Once it was in, I had to teach myself to cook. Really, the biggest inspiration for me learning how to cook was the difficulties I had installing this stuff. I figured if I was going to have all these new toys, I best figure out how to use them! Above the microwave is a jam-packed spice cabinet. I love spices (I own almost all of these). As a paleo family, I can’t take shortcuts to flavor like cheese or wheat or sugar. I’ve got to figure out how to get flavor with, well, flavors!

Here’s us being goofy at the other end of the kitchen: the breakfast table. The herb picture behind us makes me smile because Stacy got it at a yard sale to combat the “vegetable” back-splash we inherited that she does not like!

We eat all our breakfasts and lunches here and our dinners together in the dining room. Both of those tables are the ones Stacy (kitchen) and I (dining room) grew up eating at. It’s so special for us that our kids get to create their culinary memories with these and other kitchen heirlooms (like the cutting board pictured above, passed down from my father’s father).

The last angle of our kitchen is the wall which flanks the entrance hall to our home. It houses our fridge and pantry – the heart of our paleo kitchen and the central stopping area for all 3 of our young boys.

Finally, here’s the large overview of the 2nd half of our kitchen. You can see the open pantry, the playroom entrance and Stacy’s family table where we eat our daytime meals. Not to mention, our favorite ingredients (palm shortening, coconut oil, tapioca flour, almond flour and coconut flour). I know, Aimee‘s a WAY better photographer, but I wanted to show where the playroom was!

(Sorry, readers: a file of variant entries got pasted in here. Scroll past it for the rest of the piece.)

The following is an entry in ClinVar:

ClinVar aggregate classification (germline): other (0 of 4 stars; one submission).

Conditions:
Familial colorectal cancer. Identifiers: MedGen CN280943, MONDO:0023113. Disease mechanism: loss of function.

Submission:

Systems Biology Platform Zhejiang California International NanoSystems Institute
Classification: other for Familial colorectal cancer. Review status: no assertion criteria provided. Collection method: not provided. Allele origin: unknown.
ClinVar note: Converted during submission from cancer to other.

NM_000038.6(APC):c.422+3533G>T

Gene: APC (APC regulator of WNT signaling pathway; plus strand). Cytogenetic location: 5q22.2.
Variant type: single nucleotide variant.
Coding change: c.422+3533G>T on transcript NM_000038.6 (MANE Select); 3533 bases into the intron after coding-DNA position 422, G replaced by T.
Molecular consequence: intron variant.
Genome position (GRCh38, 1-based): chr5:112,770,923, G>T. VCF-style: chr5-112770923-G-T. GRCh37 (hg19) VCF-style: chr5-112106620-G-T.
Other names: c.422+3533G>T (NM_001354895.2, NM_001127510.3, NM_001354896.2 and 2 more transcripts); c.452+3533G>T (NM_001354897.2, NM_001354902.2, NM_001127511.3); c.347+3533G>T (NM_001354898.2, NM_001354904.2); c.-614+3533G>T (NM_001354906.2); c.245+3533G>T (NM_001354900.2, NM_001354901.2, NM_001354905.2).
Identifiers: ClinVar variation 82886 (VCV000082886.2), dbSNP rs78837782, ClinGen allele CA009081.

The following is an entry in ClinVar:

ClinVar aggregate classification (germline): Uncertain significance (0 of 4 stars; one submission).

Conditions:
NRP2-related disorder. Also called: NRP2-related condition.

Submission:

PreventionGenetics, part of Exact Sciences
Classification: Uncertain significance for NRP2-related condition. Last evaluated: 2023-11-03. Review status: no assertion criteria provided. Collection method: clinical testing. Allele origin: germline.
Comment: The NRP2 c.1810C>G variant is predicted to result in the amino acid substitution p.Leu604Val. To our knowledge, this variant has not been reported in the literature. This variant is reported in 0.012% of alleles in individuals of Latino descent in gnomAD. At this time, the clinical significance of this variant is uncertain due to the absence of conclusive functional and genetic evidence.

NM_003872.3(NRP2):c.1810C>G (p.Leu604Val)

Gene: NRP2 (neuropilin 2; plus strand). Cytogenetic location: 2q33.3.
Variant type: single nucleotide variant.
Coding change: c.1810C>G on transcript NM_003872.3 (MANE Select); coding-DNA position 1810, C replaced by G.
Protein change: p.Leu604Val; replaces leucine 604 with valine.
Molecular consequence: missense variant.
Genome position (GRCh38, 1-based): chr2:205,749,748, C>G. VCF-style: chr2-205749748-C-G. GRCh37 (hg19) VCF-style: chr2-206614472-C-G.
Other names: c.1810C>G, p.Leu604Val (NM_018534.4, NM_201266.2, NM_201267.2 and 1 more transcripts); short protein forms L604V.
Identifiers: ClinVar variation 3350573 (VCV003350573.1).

How about a baby on a buffet?

Finally, on the other side of the wall of the oven is our dining room and Stacy’s favorite piece of furniture ever. It’s not really in the kitchen, but it houses Our Fun Accessories, wine glasses and serving plates… so it’s kind of the kitchen, right?

I got the hand painted authentic German buffet off Craigslist for right cheap as a Christmas present for Stacy. She loves unique furniture with personality and I was thrilled to find this for thousands less than it is worth. To us, though, it’s priceless. Let this be a lesson learned (as we describe in How to Keep Your Paleo Family Out of the Poorhouse) that you need not spend a lot of money to enjoy your life.

We created this kitchen, this home, with our hands and a moderate budget. It means the world to us to have a haven where we can build memories with our boys and give them their health back at the same time. We hope you enjoyed this brief tour through our kitchen!

Alright, alright, you want more details of how we stock our paleo kitchen? Here’s some links to give you the nitty gritty and get you started:

Wanna take a peek into some other gluten-free bloggers kitchen and how they stock their pantry or what tools they use? Head over to Celiacs In The House and click the Gluten-Free Kitchen Series tag for lots more stalker-worthy posts!

Special thanks to Aimee Buxton Photography, for making our kitchen look much more welcoming than it ever really does. You can see more of our kitchen and us cooking with our boys on this video for our newly released book, Eat Like a Dinosaur!

About Stacy

Stacy Toth has written 362 post in this blog.

Stacy is the matriarch of the Paleo Parents family. After beginning a paleo diet and founding PaleoParents.com in 2010, she lost 135 pounds and found health and happiness for the whole family. The following three years have been a progressive journey with a mission to educate people about nourishing their bodies by eating real foods. Stacy can be found on all forms of social media as @PaleoParents as well as the top-rated The Paleo View Podcast and her two cookbooks, Eat Like a Dinosaur and Beyond Bacon.

  • Katie

    Where do you buy your almond meal in bulk? Looking for a good deal for quality ingredients.

    • http://PaleoParents.com Stacy & Matt

      We buy ours from Honeyville Grain either on their site (see our sidebar) or on Amazon in 5 lb. I’ll packs.